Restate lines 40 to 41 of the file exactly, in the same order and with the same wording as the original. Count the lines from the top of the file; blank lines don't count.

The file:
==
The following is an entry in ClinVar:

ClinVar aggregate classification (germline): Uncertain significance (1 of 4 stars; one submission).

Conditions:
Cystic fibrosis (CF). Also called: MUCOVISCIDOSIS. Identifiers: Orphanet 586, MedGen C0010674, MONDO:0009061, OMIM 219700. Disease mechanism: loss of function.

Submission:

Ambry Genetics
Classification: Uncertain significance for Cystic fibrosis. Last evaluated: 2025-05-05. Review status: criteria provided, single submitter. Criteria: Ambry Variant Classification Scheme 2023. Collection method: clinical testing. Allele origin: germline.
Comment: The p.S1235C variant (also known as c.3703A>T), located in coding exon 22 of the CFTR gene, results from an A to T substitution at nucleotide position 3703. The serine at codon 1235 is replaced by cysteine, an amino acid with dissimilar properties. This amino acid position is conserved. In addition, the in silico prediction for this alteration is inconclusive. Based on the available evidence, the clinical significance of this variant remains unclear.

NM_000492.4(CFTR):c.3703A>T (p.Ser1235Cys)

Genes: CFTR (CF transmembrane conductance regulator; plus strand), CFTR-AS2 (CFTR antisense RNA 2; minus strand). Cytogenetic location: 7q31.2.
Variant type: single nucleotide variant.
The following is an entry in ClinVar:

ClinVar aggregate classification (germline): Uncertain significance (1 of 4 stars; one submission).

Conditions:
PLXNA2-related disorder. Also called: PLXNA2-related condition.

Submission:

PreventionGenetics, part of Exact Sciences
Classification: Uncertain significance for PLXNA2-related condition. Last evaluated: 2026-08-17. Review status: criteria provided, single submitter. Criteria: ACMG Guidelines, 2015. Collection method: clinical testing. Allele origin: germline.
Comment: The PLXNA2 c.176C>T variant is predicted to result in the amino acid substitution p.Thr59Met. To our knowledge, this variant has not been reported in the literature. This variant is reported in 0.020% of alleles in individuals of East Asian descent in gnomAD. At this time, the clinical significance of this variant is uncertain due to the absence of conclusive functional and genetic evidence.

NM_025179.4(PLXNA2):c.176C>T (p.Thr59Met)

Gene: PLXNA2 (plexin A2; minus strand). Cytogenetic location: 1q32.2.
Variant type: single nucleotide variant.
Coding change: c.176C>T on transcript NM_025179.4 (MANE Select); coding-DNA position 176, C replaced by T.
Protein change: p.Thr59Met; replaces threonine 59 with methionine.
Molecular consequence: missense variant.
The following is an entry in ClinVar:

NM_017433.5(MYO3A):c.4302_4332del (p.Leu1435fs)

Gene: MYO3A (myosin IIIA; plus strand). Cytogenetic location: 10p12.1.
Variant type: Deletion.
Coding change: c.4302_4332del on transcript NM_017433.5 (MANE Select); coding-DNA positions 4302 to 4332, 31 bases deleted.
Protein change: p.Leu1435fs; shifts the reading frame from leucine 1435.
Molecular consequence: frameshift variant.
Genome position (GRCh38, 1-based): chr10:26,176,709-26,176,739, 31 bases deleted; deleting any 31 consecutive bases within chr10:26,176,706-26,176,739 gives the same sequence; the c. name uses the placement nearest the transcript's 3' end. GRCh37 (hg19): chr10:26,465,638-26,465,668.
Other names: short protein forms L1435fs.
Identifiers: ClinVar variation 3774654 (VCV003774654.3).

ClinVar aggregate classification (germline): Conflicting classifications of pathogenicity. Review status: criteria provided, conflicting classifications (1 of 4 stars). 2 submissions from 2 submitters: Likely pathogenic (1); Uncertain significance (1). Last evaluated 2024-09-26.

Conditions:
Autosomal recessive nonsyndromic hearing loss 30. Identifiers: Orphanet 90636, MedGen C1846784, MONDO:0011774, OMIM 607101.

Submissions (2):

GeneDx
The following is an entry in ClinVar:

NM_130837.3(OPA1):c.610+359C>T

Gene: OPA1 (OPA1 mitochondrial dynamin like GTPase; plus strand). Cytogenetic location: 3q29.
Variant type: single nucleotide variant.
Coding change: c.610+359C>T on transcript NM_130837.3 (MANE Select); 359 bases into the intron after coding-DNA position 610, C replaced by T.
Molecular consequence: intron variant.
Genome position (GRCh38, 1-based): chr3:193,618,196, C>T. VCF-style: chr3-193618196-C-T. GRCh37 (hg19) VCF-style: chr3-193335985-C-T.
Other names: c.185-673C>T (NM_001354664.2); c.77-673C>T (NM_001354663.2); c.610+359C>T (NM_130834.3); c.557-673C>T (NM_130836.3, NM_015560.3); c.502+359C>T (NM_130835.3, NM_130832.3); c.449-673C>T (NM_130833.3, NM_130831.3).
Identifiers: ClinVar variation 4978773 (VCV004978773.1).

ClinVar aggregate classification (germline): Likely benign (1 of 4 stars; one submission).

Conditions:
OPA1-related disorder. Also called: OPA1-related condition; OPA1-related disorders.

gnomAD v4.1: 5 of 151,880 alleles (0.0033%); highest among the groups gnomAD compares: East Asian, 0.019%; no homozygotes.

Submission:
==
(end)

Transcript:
GeneDx
The following is an entry in ClinVar: